An important element of applying to a university is the motivational letter. This piece of self-written text is a requirement in most places, deserving no less attention and care than your CV or grades.
For simplification purposes, we differentiate between an educational and a professional motivation letter. The first time the writing of a motivation letter is asked of you is probably when you apply to a university, and its purpose is to show the people evaluating your application that you indeed belong to the university and you would be a good match for the program the institute offers.
This document should emphasize on your previous achievements, your past performance, your ambitions and plans for the future, and the motivation and reasons behind your choices. It is very important that a motivation letter is not entirely the same as a personal statement: while the latter is more focused on your personality and preferences, the former has to be governed by a tasteful balance between your professional background and personal motivations. The two sometimes go hand-in-hand, or you might be required to submit both; what matters is to know how to do whichever is asked of you properly. For this reason, here are a few tips that will definitely come in handy when you are faced with the task of crafting a document that might mean the success of your future application.
First, it is very important that you research a bit about the university, the program, their academic activities and values in order to be familiar with their requirements and the areas in which you have the chance to impress. It is somewhat impossible to even start a motivation letter without this step, really.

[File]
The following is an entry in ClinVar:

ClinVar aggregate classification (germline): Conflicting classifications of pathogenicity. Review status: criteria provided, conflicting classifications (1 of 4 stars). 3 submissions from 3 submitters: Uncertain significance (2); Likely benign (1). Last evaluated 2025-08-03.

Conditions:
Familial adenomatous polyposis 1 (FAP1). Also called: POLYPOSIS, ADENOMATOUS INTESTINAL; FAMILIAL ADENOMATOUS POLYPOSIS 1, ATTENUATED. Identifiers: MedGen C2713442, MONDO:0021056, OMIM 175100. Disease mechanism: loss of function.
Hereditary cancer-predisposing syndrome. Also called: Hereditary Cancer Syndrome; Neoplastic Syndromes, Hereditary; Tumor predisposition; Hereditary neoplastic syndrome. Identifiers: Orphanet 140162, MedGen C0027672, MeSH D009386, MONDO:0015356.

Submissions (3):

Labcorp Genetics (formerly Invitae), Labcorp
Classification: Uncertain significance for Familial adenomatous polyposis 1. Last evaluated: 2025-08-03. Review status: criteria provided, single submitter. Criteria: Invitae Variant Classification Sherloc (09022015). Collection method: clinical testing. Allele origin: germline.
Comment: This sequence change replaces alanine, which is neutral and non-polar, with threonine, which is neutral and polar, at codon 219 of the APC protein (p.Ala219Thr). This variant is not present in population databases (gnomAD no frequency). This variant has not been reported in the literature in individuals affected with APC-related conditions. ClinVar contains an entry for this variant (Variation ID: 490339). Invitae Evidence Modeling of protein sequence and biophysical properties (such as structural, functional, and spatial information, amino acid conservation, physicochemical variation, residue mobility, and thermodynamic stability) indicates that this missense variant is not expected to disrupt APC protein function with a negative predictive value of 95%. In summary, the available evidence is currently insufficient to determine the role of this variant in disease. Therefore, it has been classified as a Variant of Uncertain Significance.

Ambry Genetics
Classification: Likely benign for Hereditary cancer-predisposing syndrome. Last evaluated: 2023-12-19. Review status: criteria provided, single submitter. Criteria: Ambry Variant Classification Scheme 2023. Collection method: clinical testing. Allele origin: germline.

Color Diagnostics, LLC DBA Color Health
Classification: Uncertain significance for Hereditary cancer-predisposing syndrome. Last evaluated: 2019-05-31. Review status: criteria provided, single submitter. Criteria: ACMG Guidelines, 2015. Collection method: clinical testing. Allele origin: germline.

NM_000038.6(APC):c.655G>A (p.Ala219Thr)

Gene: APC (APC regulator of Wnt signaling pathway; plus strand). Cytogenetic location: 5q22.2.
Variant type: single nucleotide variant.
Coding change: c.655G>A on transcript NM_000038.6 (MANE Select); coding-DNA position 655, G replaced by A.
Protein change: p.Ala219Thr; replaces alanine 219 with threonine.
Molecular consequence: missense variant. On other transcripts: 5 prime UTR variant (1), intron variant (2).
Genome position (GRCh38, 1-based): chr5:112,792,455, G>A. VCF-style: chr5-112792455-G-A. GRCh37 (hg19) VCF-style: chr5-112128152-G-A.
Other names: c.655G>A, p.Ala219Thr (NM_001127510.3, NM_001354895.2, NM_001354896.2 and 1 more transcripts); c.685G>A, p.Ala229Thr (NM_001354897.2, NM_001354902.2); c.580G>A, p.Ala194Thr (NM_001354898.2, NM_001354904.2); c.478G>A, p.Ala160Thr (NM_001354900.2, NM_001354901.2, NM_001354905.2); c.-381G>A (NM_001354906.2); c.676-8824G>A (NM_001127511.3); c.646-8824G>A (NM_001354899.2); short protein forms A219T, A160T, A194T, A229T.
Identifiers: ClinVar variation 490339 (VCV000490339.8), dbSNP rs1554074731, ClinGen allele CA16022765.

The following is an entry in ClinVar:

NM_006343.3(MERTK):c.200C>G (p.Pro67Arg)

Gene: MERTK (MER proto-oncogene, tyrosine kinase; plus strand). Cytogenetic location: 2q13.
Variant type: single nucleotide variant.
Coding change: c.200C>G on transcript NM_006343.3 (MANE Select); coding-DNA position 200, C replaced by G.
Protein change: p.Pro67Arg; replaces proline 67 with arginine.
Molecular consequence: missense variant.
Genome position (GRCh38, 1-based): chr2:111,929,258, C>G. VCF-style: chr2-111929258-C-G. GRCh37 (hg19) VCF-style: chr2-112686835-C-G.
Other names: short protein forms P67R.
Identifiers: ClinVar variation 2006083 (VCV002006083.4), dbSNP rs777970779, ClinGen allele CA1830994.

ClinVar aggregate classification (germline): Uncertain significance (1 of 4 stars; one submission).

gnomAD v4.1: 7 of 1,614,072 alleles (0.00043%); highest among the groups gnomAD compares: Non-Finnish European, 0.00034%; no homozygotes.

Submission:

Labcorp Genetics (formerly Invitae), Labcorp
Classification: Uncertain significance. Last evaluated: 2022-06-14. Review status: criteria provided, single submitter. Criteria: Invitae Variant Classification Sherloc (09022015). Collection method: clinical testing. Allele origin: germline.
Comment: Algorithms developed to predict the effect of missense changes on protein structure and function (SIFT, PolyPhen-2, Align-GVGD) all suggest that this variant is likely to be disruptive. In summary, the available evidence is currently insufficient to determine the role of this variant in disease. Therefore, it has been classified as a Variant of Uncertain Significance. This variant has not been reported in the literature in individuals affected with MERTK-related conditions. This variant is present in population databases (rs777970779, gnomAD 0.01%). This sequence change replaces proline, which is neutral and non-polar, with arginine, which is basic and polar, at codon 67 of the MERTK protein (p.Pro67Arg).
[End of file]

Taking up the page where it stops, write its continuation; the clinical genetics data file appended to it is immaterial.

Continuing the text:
Next, with this document you should focus on presenting yourself in an honest but convincing way. Don’t be afraid to write about areas where you would like to improve, but definitely don’t let them overshine your strengths, experiences and positive attributes. Overall, you have to be original and consistent throughout, presenting the appearance of a future student that the university can only benefit from.
As per the formal requirements, a motivation letter is strict, but not completely inflexible. It is advised that you follow a 3-part structure, giving way to an introduction and a conclusion or final statement, besides the obvious main bulk in the middle. Be concise and straight to the point, evaluators usually appreciate a short (maximum 1 page) but well-written motivation letter.
A motivation letter for a job application does not differ significantly from the previously mentioned version, sharing a lot of its basic purposes and requirements. This letter has to be nicely connected to your CV, so that neither of them make the other redundant. Together with the collection of your qualifications and experiences, they ought to make a compelling case for your hiring.
The general research and knowledge about the job apply to this kind of motivation letter as well, as knowing the expectations and responsibilities you are signing up for is crucial. It is also very important to put yourself in the place of the person evaluating your motivation letter and your application in general. Do not focus solely on your perspective, but construct your letter using insight from the other side as well.
Since the CV is already there to list your qualifications, you can emphasize heavier on your skills, personality and motivation (obviously), but don’t make it too obtrusive. Do not reach a conclusion in place of the evaluator, but rather guide them to arrive at the desired ones themselves by reading your well-constructed arguments as to why you are the right person for the job.
You should mention where and how the vacancy got your attention, be it from the internet or through a newspaper advert, for example. Following this is the main part of the letter, presenting relevant information about yourself, describing strengths, attributes, etc. This part is mostly intuitive, but it is beneficial to pay close attention to the job description and the required competences when constructing it.
As it is with the motivation letter for university, correct grammar, proper way of addressing and accurate information about yourself are must-have, that is why revising and proof-reading is advised. Showing gratitude for the chance to be considered and expressing your hope of proving yourself in a follow-up interview are also tips that can turn the tide in your favor. We hope dearly that some of these advices will help you get accepted to wherever you apply or land that job you desire.
Good luck with your letter – now go grab your opportunities!